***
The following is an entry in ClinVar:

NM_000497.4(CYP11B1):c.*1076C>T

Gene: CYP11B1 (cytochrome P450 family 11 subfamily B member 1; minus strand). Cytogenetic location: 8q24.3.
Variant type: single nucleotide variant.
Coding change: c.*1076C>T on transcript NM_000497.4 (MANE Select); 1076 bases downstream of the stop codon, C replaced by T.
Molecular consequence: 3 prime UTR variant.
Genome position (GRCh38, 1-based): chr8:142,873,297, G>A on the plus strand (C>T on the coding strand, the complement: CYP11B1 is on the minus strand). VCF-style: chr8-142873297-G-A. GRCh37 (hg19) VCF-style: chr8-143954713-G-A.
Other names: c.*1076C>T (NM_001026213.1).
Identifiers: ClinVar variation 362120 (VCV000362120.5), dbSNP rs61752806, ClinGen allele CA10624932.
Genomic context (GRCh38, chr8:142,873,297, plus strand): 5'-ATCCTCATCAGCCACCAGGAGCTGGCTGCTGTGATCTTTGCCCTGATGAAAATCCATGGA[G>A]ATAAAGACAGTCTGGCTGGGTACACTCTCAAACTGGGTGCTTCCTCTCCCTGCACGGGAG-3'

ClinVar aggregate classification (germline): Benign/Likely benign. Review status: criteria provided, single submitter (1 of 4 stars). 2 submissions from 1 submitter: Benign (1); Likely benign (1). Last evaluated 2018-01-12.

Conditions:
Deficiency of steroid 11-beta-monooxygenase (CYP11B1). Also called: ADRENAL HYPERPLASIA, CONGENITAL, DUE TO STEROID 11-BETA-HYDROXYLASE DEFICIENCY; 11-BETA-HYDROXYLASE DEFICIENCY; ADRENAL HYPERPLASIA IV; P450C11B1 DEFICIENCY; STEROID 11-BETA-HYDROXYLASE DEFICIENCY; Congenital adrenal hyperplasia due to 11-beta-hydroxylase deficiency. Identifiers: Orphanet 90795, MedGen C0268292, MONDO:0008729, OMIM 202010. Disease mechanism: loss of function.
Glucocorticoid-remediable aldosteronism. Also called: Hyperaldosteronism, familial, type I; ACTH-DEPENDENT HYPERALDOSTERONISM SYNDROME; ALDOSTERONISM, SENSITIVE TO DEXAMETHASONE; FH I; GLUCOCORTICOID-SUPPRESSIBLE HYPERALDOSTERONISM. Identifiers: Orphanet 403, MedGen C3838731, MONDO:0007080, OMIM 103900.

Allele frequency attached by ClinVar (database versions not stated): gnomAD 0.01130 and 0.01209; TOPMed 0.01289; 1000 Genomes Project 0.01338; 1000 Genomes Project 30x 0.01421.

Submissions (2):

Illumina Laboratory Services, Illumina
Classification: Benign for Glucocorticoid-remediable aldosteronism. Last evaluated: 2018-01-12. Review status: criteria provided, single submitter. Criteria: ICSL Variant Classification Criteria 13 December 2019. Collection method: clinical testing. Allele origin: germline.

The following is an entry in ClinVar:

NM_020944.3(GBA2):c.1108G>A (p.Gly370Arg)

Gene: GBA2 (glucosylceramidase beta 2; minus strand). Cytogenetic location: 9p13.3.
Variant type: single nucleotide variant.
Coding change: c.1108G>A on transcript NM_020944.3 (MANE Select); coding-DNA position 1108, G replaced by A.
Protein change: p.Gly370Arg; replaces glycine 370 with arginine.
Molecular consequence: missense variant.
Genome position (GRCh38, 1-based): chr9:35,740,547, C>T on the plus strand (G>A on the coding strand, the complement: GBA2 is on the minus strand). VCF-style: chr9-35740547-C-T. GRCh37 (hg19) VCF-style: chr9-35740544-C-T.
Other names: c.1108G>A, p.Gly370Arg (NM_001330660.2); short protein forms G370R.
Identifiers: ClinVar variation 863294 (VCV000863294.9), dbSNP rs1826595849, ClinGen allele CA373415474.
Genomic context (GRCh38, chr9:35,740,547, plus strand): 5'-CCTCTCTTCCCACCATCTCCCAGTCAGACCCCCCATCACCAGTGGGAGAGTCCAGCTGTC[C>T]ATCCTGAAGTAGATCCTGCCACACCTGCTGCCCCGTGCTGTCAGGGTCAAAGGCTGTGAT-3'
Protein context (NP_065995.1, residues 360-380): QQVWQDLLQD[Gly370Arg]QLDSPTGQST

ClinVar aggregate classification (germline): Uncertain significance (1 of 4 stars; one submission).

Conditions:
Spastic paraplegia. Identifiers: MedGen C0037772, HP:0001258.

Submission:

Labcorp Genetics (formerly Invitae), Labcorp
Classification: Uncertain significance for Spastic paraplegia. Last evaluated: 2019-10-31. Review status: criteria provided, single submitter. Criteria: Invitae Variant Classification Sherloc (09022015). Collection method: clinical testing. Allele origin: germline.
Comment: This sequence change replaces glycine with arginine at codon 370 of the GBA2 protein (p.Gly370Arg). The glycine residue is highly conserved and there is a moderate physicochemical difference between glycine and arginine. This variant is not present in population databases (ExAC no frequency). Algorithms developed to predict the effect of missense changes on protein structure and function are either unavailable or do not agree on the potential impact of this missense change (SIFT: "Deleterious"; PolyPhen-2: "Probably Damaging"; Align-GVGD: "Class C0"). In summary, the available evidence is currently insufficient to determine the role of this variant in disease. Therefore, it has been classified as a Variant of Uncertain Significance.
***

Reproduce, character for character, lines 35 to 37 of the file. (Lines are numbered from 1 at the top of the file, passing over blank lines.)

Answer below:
Labcorp Genetics (formerly Invitae), Labcorp
Classification: Uncertain significance for Spastic paraplegia. Last evaluated: 2019-10-31. Review status: criteria provided, single submitter. Criteria: Invitae Variant Classification Sherloc (09022015). Collection method: clinical testing. Allele origin: germline.
Comment: This sequence change replaces glycine with arginine at codon 370 of the GBA2 protein (p.Gly370Arg). The glycine residue is highly conserved and there is a moderate physicochemical difference between glycine and arginine. This variant is not present in population databases (ExAC no frequency). Algorithms developed to predict the effect of missense changes on protein structure and function are either unavailable or do not agree on the potential impact of this missense change (SIFT: "Deleterious"; PolyPhen-2: "Probably Damaging"; Align-GVGD: "Class C0"). In summary, the available evidence is currently insufficient to determine the role of this variant in disease. Therefore, it has been classified as a Variant of Uncertain Significance.